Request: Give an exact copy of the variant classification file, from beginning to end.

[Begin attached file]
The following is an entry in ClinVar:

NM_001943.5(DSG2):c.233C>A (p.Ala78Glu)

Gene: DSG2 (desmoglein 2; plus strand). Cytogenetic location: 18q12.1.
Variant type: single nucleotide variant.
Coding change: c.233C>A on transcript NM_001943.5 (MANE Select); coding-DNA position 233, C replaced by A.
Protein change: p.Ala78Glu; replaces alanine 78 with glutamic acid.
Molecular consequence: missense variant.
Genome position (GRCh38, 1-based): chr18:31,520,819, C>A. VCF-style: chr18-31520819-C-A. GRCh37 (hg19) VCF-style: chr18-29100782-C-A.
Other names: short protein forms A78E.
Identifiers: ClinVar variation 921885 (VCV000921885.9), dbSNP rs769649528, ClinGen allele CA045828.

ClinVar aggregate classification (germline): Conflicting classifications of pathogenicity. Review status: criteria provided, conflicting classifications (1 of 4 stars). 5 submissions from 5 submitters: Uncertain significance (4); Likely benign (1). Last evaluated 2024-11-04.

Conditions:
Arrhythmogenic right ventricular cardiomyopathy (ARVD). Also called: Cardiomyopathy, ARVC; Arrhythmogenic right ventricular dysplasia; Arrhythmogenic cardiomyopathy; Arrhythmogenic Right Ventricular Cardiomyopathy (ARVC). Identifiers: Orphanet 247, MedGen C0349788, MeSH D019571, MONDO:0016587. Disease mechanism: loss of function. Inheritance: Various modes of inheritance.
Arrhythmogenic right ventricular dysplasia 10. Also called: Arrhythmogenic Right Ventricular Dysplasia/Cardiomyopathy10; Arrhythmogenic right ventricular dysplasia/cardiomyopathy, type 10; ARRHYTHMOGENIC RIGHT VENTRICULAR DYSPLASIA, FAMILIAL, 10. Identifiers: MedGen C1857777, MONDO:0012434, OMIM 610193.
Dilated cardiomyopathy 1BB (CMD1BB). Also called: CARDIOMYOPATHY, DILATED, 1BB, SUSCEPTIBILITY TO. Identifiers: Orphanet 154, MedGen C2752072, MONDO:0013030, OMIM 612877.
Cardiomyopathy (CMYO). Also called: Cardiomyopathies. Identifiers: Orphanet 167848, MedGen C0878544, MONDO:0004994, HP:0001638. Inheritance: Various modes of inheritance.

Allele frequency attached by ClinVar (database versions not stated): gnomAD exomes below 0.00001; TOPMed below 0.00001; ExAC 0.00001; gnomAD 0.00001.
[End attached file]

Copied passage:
The following is an entry in ClinVar:

NM_001943.5(DSG2):c.233C>A (p.Ala78Glu)

Gene: DSG2 (desmoglein 2; plus strand). Cytogenetic location: 18q12.1.
Variant type: single nucleotide variant.
Coding change: c.233C>A on transcript NM_001943.5 (MANE Select); coding-DNA position 233, C replaced by A.
Protein change: p.Ala78Glu; replaces alanine 78 with glutamic acid.
Molecular consequence: missense variant.
Genome position (GRCh38, 1-based): chr18:31,520,819, C>A. VCF-style: chr18-31520819-C-A. GRCh37 (hg19) VCF-style: chr18-29100782-C-A.
Other names: short protein forms A78E.
Identifiers: ClinVar variation 921885 (VCV000921885.9), dbSNP rs769649528, ClinGen allele CA045828.

ClinVar aggregate classification (germline): Conflicting classifications of pathogenicity. Review status: criteria provided, conflicting classifications (1 of 4 stars). 5 submissions from 5 submitters: Uncertain significance (4); Likely benign (1). Last evaluated 2024-11-04.

Conditions:
Arrhythmogenic right ventricular cardiomyopathy (ARVD). Also called: Cardiomyopathy, ARVC; Arrhythmogenic right ventricular dysplasia; Arrhythmogenic cardiomyopathy; Arrhythmogenic Right Ventricular Cardiomyopathy (ARVC). Identifiers: Orphanet 247, MedGen C0349788, MeSH D019571, MONDO:0016587. Disease mechanism: loss of function. Inheritance: Various modes of inheritance.
Arrhythmogenic right ventricular dysplasia 10. Also called: Arrhythmogenic Right Ventricular Dysplasia/Cardiomyopathy10; Arrhythmogenic right ventricular dysplasia/cardiomyopathy, type 10; ARRHYTHMOGENIC RIGHT VENTRICULAR DYSPLASIA, FAMILIAL, 10. Identifiers: MedGen C1857777, MONDO:0012434, OMIM 610193.
Dilated cardiomyopathy 1BB (CMD1BB). Also called: CARDIOMYOPATHY, DILATED, 1BB, SUSCEPTIBILITY TO. Identifiers: Orphanet 154, MedGen C2752072, MONDO:0013030, OMIM 612877.
Cardiomyopathy (CMYO). Also called: Cardiomyopathies. Identifiers: Orphanet 167848, MedGen C0878544, MONDO:0004994, HP:0001638. Inheritance: Various modes of inheritance.

Allele frequency attached by ClinVar (database versions not stated): gnomAD exomes below 0.00001; TOPMed below 0.00001; ExAC 0.00001; gnomAD 0.00001.